Apple Watch ECG: A guide to using the atrial fibrillation monitor

We explain what it is, how it works and how to use it
Everything to know about Apple Watch ECG
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The headline feature of the latest Apple Watch is electrocardiogram (ECG) heart monitoring, allowing users to take a direct reading from a smartwatch for the first time.


But what exactly is an ECG heart reading, how does Apple perform this from a watch and why is it such a big deal? Well, in this guide we'll be clearing up some of the doubt around the Apple Watch ECG feature and showing you how to use it.

Read next: Complete guide to the Apple Watch heart monitor

Regulatory reasons mean the ECG app still isn't available in every country where the Apple Watch 4 is sold, but we’ve spent plenty of time since launch getting to grips with the feature – read on for everything you need to know.

What is Apple Watch ECG?

In a nutshell, an ECG reading is used to capture the electrical activity in the heart over a short period. Typically, this is performed through a medical-grade ECG machine, though Apple has managed to bring this health technology to its latest smartwatch.

In this specific case, it does so by using both the new electrical heart rate monitor on the underside of the Apple Watch and the Digital Crown, on which users need to place a finger from the opposite hand. This lets the Watch monitor beats across the heart.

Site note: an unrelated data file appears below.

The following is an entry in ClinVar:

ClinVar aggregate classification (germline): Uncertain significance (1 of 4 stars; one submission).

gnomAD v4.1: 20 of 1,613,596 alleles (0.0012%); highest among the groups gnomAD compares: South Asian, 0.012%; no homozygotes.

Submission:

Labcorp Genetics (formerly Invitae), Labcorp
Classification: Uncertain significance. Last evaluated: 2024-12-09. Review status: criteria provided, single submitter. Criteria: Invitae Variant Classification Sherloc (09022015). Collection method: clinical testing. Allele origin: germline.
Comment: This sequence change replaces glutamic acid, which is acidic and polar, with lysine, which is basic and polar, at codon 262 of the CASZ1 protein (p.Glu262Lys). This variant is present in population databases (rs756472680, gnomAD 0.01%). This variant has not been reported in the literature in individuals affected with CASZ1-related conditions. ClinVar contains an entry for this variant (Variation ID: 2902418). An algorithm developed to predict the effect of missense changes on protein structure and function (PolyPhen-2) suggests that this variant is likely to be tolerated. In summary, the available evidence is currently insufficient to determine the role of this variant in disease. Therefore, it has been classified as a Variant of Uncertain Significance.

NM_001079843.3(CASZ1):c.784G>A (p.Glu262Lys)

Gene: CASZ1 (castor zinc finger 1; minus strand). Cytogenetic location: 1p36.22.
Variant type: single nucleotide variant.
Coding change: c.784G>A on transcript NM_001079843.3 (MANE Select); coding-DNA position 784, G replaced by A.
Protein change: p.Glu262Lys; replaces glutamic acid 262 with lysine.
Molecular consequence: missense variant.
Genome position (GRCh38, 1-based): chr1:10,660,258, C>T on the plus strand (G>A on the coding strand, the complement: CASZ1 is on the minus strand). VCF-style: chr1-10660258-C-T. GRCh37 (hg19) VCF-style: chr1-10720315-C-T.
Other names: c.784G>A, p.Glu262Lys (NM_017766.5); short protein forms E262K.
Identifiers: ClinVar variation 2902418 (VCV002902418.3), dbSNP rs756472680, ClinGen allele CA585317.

The ECG is looking to see if the upper and lower chambers of your heart are in rhythm. If it detects that they're out of rhythm, this is an indicator of the heart condition atrial fibrillation. In a single 30-second test, the Apple Watch can tell you if it think you're showing signs of AFib, but you'll need to perform the test several times to get a stronger indication.

Apple Watch ECG: Getting started

To get started, you must have an Apple Watch Series 4. This is because the ECG feature requires the new Digital Crown to record the electrical pulses, so users with an Apple Watch Series 3, or below, won't be able to use the feature.

You also need to make sure your iPhone and Apple Watch are running the latest version of iOS and watchOS, as this will bring your Health app and ECG app up to date.

Next, open up the Apple Health app on your phone. Assuming you've performed the aforementioned updates, you'll get a prompt to set up the ECG. For this, all you need to do is enter your date of birth, then you'll be asked to take your first ECG reading.


Taking an Apple Watch ECG reading

Apple Watch ECG: A guide to using the new atrial fibrillation monitor

After the initial setup is complete, you can take an ECG reading any time by going into the ECG app on the Apple Watch itself. Before you go any further, you want to make sure the watch is correctly placed on your wrist – not too tight, not too loose – and then, ideally, rest your arm on something. That's what Apple advises, at least, though we've found that as long as you're reasonably still it has no problem getting a read.

Then, touch your index finger from the opposite hand against the Digital Crown. You don't need to do this too hard, just enough that it's covering the entirety of the circle. You'll then see a graphic of your heart rate in real time and a timer counting down from 30 seconds.After 30 seconds, the Watch will be able to give you the results.

Apple Watch ECG: A guide to using the new atrial fibrillation monitor